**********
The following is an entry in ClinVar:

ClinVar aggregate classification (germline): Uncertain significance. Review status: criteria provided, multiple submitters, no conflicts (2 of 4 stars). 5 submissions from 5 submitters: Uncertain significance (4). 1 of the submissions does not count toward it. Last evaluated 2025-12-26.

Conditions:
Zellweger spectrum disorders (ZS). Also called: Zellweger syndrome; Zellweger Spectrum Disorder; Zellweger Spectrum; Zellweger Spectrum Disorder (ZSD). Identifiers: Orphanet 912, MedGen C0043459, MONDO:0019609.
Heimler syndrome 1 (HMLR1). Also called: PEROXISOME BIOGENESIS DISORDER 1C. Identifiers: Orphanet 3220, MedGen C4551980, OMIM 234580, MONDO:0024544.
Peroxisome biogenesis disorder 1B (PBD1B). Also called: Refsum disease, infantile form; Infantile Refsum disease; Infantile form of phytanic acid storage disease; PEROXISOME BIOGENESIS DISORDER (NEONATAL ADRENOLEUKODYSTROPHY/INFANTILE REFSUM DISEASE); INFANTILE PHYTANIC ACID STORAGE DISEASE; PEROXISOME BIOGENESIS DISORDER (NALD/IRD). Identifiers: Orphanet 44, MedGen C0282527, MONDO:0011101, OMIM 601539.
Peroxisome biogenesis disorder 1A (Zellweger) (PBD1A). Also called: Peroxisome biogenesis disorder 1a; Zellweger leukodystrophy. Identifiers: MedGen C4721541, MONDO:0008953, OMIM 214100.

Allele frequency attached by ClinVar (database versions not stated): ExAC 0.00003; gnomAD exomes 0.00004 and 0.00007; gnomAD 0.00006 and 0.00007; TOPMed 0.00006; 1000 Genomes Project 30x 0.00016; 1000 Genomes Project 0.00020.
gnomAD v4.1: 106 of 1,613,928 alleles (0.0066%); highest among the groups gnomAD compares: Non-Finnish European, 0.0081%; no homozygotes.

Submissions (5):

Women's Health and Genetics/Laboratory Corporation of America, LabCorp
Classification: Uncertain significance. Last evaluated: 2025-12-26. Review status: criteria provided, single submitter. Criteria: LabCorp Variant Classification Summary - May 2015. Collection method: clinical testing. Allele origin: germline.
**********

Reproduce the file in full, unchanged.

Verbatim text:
The following is an entry in ClinVar:

ClinVar aggregate classification (germline): Uncertain significance. Review status: criteria provided, multiple submitters, no conflicts (2 of 4 stars). 5 submissions from 5 submitters: Uncertain significance (4). 1 of the submissions does not count toward it. Last evaluated 2025-12-26.

Conditions:
Zellweger spectrum disorders (ZS). Also called: Zellweger syndrome; Zellweger Spectrum Disorder; Zellweger Spectrum; Zellweger Spectrum Disorder (ZSD). Identifiers: Orphanet 912, MedGen C0043459, MONDO:0019609.
Heimler syndrome 1 (HMLR1). Also called: PEROXISOME BIOGENESIS DISORDER 1C. Identifiers: Orphanet 3220, MedGen C4551980, OMIM 234580, MONDO:0024544.
Peroxisome biogenesis disorder 1B (PBD1B). Also called: Refsum disease, infantile form; Infantile Refsum disease; Infantile form of phytanic acid storage disease; PEROXISOME BIOGENESIS DISORDER (NEONATAL ADRENOLEUKODYSTROPHY/INFANTILE REFSUM DISEASE); INFANTILE PHYTANIC ACID STORAGE DISEASE; PEROXISOME BIOGENESIS DISORDER (NALD/IRD). Identifiers: Orphanet 44, MedGen C0282527, MONDO:0011101, OMIM 601539.
Peroxisome biogenesis disorder 1A (Zellweger) (PBD1A). Also called: Peroxisome biogenesis disorder 1a; Zellweger leukodystrophy. Identifiers: MedGen C4721541, MONDO:0008953, OMIM 214100.

Allele frequency attached by ClinVar (database versions not stated): ExAC 0.00003; gnomAD exomes 0.00004 and 0.00007; gnomAD 0.00006 and 0.00007; TOPMed 0.00006; 1000 Genomes Project 30x 0.00016; 1000 Genomes Project 0.00020.
gnomAD v4.1: 106 of 1,613,928 alleles (0.0066%); highest among the groups gnomAD compares: Non-Finnish European, 0.0081%; no homozygotes.

Submissions (5):

Women's Health and Genetics/Laboratory Corporation of America, LabCorp
Classification: Uncertain significance. Last evaluated: 2025-12-26. Review status: criteria provided, single submitter. Criteria: LabCorp Variant Classification Summary - May 2015. Collection method: clinical testing. Allele origin: germline.